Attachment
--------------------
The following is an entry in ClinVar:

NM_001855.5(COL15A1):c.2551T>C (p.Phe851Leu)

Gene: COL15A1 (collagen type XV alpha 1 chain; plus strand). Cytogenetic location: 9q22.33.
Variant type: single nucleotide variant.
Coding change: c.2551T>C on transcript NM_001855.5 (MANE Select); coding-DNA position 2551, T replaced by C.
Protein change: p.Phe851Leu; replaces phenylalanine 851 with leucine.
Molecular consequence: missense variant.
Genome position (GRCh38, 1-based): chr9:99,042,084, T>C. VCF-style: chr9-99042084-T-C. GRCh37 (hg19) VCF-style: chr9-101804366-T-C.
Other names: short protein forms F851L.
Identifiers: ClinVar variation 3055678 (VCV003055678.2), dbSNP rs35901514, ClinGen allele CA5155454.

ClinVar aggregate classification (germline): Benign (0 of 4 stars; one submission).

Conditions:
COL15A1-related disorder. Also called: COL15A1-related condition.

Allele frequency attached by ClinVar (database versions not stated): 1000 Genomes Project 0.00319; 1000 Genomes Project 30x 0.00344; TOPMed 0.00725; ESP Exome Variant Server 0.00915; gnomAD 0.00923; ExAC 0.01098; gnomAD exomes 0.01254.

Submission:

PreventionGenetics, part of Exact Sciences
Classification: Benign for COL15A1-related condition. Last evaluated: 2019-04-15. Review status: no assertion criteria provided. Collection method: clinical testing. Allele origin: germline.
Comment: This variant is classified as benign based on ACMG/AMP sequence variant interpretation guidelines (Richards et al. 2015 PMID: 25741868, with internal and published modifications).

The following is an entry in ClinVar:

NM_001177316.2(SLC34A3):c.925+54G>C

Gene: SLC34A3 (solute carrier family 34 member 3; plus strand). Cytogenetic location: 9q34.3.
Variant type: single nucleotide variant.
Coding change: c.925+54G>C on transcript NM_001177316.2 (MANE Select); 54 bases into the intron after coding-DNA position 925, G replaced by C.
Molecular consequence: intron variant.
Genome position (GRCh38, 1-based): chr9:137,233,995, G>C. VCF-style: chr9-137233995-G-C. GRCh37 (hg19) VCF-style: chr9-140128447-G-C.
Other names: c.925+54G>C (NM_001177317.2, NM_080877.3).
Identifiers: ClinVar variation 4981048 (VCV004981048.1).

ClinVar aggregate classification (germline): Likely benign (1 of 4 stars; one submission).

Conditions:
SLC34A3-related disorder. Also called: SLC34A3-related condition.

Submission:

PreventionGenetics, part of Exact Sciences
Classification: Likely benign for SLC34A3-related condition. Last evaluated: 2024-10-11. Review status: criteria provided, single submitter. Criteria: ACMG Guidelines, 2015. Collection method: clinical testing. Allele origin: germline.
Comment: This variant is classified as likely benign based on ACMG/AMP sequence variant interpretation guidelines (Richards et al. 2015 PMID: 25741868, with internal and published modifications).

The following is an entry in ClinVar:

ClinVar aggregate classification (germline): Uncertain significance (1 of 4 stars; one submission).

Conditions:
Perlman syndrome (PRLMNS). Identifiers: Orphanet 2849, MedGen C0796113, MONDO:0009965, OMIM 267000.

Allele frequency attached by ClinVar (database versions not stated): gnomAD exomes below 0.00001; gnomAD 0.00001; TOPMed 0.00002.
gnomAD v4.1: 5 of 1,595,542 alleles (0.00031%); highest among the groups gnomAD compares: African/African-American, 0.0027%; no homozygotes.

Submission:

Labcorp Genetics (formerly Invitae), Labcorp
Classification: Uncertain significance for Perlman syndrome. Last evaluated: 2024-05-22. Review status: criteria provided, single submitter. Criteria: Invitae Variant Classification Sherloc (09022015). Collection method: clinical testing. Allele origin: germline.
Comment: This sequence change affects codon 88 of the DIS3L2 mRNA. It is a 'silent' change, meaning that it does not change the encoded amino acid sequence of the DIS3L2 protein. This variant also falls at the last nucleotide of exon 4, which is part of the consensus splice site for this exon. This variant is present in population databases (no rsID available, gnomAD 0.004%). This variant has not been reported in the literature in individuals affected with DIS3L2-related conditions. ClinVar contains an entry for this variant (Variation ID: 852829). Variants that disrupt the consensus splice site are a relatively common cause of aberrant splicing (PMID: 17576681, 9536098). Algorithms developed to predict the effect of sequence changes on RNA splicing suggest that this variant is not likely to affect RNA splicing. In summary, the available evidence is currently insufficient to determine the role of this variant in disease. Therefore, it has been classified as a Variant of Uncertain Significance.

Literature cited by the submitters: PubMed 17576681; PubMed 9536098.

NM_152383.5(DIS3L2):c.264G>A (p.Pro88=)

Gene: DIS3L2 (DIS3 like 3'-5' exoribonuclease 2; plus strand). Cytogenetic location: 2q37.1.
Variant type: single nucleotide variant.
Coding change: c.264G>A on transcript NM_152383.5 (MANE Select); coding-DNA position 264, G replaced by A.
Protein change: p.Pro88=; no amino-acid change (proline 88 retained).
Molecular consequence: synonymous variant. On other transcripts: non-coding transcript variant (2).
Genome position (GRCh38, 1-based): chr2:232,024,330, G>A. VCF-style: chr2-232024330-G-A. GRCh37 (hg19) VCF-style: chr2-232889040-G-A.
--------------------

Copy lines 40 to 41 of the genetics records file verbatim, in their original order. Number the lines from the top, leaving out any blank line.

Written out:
gnomAD v4.1: 5 of 1,595,542 alleles (0.00031%); highest among the groups gnomAD compares: African/African-American, 0.0027%; no homozygotes.

Submission: